Shortage of Faculty and Resource Constraints Hinder Growth in U.S. Nursing Schools According to the Latest AACN Data
For Immediate Release
Shortage of Faculty and Resource Constraints Hinder Growth in
U.S. Nursing Schools According to the Latest AACN Data
National Faculty Vacancy Rate Increases to 6.9% in Schools of Nursing
with Baccalaureate and Graduate Programs
WASHINGTON, D.C., September 17, 2010 – New data from the American Association of Colleges of Nursing (AACN) confirm that growth in U.S. schools of nursing is being restrained by a shortage of faculty, which is driven by a limited pool of doctorally-prepared nurses and noncompetitive faculty salaries. Based on data received from 556 schools of nursing in the U.S. with baccalaureate and graduate nursing programs (70.3% response rate), the nurse faculty vacancy rate in 2010 was 6.9%, up slightly from 6.6% in 2009. Almost all reported vacancies (92.6%) are for faculty positions requiring or preferring a doctoral degree in nursing or a related field.
“Moving to prepare more nurses with doctoral degrees must be a priority for the profession if we are to meet the nation’s expanding need for nurse faculty, researchers, and primary care providers,” said AACN President Kathleen Potempa. “With the faculty shortage expected to balloon over the next ten years and the demand for expert nurses increasing in response to healthcare reform, policymakers and other stakeholders must take decisive action now to maximize enrollment in graduate nursing programs.”
Since 2000, AACN has collected data from schools of nursing to assess the current state of the faculty shortage. The survey collects data on budgeted, but unfilled full-time faculty positions by rank, tenure, and level of teaching. In July 2010, a total of 880 faculty vacancies were identified at 303 nursing schools with baccalaureate and/or graduate programs across the country. Besides these vacancies, 112 schools cited the need to create 257 additional faculty positions to accommodate student demand. The latest data show a national nurse faculty vacancy rate of 6.9% with most vacant positions either requiring (55.5%) or preferring (37.1%) candidates with doctoral degrees. The top reasons cited by schools having difficulty finding faculty were the limited pool of doctorally-prepared faculty (30.4%) and noncompetitive salaries compared to positions in the practice arena (30.2%). To review the 2010 survey findings, including vacancy rate by region and selected characteristics of vacant positions, see www.aacn.nche.edu/research-data/vacancy10.pdf.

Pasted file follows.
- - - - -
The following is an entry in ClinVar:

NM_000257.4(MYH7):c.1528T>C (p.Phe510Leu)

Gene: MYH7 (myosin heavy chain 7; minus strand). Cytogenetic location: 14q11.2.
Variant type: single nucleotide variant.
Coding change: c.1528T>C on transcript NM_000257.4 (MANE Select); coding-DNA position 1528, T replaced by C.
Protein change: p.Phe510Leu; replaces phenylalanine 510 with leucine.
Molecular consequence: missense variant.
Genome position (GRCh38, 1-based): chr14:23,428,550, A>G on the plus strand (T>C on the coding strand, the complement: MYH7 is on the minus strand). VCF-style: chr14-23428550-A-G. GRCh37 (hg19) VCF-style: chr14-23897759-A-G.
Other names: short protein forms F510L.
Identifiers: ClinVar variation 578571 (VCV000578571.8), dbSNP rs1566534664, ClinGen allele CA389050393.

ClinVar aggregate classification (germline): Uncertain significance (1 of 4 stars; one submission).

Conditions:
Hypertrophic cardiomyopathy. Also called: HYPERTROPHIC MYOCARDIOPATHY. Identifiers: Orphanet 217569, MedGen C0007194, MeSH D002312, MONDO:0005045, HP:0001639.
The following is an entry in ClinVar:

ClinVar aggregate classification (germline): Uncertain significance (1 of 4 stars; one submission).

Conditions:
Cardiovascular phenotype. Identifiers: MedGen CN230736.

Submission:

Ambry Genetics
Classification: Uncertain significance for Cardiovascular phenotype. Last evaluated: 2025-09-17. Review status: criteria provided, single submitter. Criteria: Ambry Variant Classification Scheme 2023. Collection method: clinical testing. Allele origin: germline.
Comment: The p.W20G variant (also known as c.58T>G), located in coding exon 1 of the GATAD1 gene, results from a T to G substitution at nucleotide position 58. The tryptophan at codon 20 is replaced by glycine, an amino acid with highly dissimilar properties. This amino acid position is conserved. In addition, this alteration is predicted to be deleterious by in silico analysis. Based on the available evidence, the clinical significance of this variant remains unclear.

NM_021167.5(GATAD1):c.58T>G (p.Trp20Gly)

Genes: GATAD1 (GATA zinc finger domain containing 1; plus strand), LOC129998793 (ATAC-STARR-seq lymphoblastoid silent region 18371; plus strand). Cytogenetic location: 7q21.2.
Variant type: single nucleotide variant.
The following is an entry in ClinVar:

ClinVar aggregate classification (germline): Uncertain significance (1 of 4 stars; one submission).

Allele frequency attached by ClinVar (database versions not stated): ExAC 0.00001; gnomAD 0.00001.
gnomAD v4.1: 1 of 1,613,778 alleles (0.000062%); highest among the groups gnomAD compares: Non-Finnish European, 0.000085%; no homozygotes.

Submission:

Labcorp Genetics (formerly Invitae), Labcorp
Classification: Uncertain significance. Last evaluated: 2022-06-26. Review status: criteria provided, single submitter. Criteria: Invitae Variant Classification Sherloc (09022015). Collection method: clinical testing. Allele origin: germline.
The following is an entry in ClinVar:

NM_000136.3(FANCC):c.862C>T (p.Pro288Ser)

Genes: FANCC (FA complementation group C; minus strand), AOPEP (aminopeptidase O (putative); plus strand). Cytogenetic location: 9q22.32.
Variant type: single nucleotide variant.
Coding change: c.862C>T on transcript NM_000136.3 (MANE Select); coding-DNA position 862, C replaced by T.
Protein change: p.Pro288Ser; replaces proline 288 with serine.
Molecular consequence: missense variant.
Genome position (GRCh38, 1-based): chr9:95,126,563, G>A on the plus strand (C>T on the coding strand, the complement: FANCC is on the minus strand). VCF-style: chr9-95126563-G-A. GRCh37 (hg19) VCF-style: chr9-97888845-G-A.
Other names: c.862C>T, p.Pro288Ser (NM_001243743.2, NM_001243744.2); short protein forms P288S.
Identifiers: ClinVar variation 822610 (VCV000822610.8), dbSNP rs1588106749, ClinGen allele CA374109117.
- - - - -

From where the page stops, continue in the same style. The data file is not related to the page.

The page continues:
The latest AACN survey data show that nursing schools are continuing to feel the impact of the nation’s struggling economy with many schools facing budget cuts and hiring freezes, which makes it difficult to increase the faculty pool. This pattern is similar to what is occurring in the registered nurse workforce. For more information on the Impact of the Economy on the Nursing Shortage, see AACN’s synopsis of industry trends posted online at www.aacn.nche.edu/media-relations/talkingpoints.pdf.
The American Association of Colleges of Nursing is the national voice for baccalaureate and graduate programs in nursing. Representing more than 640 member schools of nursing at public and private institutions nationwide, AACN’s educational, research, governmental advocacy, data collection, publications and other programs work to establish quality standards for bachelor’s and graduate degree nursing education, assist deans and directors to implement those standards, influence the nursing profession to improve health care, and promote public support of baccalaureate and graduate nursing education, research, and practice. For more information, visit www.aacn.nche.edu.
Robert Rosseter, 202-463-6930, ext. 231